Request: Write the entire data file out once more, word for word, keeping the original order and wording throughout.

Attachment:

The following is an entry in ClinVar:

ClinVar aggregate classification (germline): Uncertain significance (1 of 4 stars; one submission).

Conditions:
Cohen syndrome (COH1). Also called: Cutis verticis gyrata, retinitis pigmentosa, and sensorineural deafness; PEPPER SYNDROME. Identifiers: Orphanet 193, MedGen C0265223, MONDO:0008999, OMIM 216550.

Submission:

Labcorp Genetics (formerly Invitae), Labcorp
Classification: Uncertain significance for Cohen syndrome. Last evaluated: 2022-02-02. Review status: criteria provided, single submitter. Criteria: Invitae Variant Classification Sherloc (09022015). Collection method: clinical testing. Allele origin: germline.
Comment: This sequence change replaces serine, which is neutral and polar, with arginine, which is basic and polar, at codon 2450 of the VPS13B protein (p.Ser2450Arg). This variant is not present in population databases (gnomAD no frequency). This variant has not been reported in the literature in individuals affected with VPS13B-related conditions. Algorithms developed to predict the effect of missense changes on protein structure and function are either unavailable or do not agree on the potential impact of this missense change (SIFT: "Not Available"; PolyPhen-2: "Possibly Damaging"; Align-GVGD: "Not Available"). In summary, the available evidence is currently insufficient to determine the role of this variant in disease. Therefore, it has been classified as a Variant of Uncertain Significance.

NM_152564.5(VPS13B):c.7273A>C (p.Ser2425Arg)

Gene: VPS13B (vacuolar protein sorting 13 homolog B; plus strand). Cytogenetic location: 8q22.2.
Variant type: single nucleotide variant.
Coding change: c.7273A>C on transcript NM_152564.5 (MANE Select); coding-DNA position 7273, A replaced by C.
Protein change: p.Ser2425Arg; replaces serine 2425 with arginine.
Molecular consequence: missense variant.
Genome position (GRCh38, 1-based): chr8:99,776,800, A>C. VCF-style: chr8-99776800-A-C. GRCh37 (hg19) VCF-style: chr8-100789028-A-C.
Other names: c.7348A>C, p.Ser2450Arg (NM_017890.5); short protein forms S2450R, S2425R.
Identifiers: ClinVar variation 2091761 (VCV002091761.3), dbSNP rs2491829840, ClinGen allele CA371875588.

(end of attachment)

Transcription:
The following is an entry in ClinVar:

ClinVar aggregate classification (germline): Uncertain significance (1 of 4 stars; one submission).

Conditions:
Cohen syndrome (COH1). Also called: Cutis verticis gyrata, retinitis pigmentosa, and sensorineural deafness; PEPPER SYNDROME. Identifiers: Orphanet 193, MedGen C0265223, MONDO:0008999, OMIM 216550.

Submission:

Labcorp Genetics (formerly Invitae), Labcorp
Classification: Uncertain significance for Cohen syndrome. Last evaluated: 2022-02-02. Review status: criteria provided, single submitter. Criteria: Invitae Variant Classification Sherloc (09022015). Collection method: clinical testing. Allele origin: germline.
Comment: This sequence change replaces serine, which is neutral and polar, with arginine, which is basic and polar, at codon 2450 of the VPS13B protein (p.Ser2450Arg). This variant is not present in population databases (gnomAD no frequency). This variant has not been reported in the literature in individuals affected with VPS13B-related conditions. Algorithms developed to predict the effect of missense changes on protein structure and function are either unavailable or do not agree on the potential impact of this missense change (SIFT: "Not Available"; PolyPhen-2: "Possibly Damaging"; Align-GVGD: "Not Available"). In summary, the available evidence is currently insufficient to determine the role of this variant in disease. Therefore, it has been classified as a Variant of Uncertain Significance.

NM_152564.5(VPS13B):c.7273A>C (p.Ser2425Arg)

Gene: VPS13B (vacuolar protein sorting 13 homolog B; plus strand). Cytogenetic location: 8q22.2.
Variant type: single nucleotide variant.
Coding change: c.7273A>C on transcript NM_152564.5 (MANE Select); coding-DNA position 7273, A replaced by C.
Protein change: p.Ser2425Arg; replaces serine 2425 with arginine.
Molecular consequence: missense variant.
Genome position (GRCh38, 1-based): chr8:99,776,800, A>C. VCF-style: chr8-99776800-A-C. GRCh37 (hg19) VCF-style: chr8-100789028-A-C.
Other names: c.7348A>C, p.Ser2450Arg (NM_017890.5); short protein forms S2450R, S2425R.
Identifiers: ClinVar variation 2091761 (VCV002091761.3), dbSNP rs2491829840, ClinGen allele CA371875588.